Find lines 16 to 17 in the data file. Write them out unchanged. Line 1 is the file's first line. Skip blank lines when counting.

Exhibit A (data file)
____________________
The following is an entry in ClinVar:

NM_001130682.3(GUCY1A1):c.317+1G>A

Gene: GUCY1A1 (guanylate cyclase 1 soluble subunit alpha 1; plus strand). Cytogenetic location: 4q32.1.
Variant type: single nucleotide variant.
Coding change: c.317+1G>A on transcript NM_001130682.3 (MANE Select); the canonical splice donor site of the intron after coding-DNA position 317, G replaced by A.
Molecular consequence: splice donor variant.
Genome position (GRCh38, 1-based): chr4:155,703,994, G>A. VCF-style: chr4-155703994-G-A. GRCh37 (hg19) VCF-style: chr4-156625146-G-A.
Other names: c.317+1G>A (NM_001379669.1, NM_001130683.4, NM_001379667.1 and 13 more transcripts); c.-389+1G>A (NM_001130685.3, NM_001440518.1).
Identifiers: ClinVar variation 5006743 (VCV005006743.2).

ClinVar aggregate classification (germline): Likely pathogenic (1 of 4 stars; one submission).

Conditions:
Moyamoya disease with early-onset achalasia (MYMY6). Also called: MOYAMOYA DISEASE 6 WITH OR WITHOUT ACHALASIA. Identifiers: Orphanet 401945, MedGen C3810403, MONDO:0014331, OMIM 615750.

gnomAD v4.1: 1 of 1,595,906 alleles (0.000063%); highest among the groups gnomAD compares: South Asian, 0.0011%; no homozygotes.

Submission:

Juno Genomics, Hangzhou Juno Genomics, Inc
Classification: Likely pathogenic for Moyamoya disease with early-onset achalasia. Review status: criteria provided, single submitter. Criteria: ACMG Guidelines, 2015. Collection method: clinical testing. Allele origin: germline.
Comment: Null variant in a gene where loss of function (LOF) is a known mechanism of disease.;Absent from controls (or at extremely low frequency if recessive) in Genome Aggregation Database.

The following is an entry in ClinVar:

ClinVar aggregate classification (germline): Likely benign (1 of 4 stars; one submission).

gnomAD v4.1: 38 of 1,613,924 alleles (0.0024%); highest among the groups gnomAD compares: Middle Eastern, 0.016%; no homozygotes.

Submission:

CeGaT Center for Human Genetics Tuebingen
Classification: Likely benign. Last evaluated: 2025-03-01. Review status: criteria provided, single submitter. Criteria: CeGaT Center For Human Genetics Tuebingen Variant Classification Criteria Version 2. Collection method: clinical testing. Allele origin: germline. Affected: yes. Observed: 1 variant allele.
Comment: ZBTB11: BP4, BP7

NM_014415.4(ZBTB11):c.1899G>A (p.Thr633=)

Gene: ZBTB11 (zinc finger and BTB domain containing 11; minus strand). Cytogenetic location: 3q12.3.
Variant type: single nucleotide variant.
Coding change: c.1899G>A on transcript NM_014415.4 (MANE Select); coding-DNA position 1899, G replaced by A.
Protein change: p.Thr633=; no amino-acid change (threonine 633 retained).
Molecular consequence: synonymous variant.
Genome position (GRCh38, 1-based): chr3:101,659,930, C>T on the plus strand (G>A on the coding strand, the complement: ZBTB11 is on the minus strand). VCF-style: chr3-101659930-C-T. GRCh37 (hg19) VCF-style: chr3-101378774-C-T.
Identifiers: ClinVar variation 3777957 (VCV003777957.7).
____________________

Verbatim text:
Classification: Likely pathogenic for Moyamoya disease with early-onset achalasia. Review status: criteria provided, single submitter. Criteria: ACMG Guidelines, 2015. Collection method: clinical testing. Allele origin: germline.
Comment: Null variant in a gene where loss of function (LOF) is a known mechanism of disease.;Absent from controls (or at extremely low frequency if recessive) in Genome Aggregation Database.